I remember my nightmares concerning a possible nuclear holocaust. Between seeing apocalyptic movies like "Testament" and "The Day After" and hearing my father’s accounts of the Cuban Missile Crisis, I was pretty scared. One night, I awoke at two in the morning to the sound of the Emergency Broadcast System alarm on the radio. No announcement of a test. Just the tone, and a long pause before finally hearing a commercial. I don’t remember getting too much sleep after that.

It’s believed that with the collapse of the Soviet Union, the threat of nuclear destruction would be limited to one or two nuclear bombs brought in by terrorists. After all, only a handful of nations had the bomb.

Until now.

Now, the nuclear club has expanded by two. India, which tested their first nuclear bombs twenty-five years ago, recently restarted their testing and began arming conventional weapons with nuclear warheads. Their rival and neighbor, Pakistan, soon followed with their first test detonations.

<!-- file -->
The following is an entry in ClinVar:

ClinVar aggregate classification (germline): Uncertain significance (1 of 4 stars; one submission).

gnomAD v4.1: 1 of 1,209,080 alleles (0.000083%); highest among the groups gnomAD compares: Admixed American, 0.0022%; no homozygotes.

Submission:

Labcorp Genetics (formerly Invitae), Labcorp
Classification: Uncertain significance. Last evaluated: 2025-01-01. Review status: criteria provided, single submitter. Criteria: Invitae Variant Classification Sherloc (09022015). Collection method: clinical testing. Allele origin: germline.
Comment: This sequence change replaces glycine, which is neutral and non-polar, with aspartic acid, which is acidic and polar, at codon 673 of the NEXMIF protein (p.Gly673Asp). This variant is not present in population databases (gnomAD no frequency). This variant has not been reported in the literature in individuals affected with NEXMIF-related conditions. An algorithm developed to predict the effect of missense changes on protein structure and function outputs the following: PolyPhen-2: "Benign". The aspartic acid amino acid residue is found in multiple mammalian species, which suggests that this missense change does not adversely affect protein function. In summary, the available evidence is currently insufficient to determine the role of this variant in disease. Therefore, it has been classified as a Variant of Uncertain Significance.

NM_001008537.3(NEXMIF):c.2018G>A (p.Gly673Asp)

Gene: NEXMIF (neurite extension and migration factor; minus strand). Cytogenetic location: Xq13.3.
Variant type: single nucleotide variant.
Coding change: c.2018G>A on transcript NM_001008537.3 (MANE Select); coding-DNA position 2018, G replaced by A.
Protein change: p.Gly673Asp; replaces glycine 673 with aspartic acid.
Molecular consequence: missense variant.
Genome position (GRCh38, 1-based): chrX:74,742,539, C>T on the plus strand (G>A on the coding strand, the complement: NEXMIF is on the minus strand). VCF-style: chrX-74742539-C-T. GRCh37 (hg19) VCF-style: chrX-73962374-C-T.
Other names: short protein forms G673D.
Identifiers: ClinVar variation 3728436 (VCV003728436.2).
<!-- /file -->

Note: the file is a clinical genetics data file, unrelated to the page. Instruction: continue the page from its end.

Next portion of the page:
Let’s be brutally honest here - I’m nervous as hell that these two countries now have the bomb! Not because they pose a direct threat to the United States, mind you, but rather because of the threat to the world.

Unlike the US and Russia, the conflict between India and Pakistan has been one of religious differences and religious zealotry. India is predominantly Hindu, while the majority of Pakistanis are Muslim. Because of this, the two nations are as abrasive towards each other as can be.

A country that has a nuclear bomb is much like a punk kid on the streets with a new gun. Look at the attitudes of the citizens of both India and Pakistan when their respective leaders initiated the tests. It’s simply an artificial pair of testicles that they want to show off to the world. World leaders think having it demands respect. It doesn’t. It simply means you can be a global thug if that is your choice.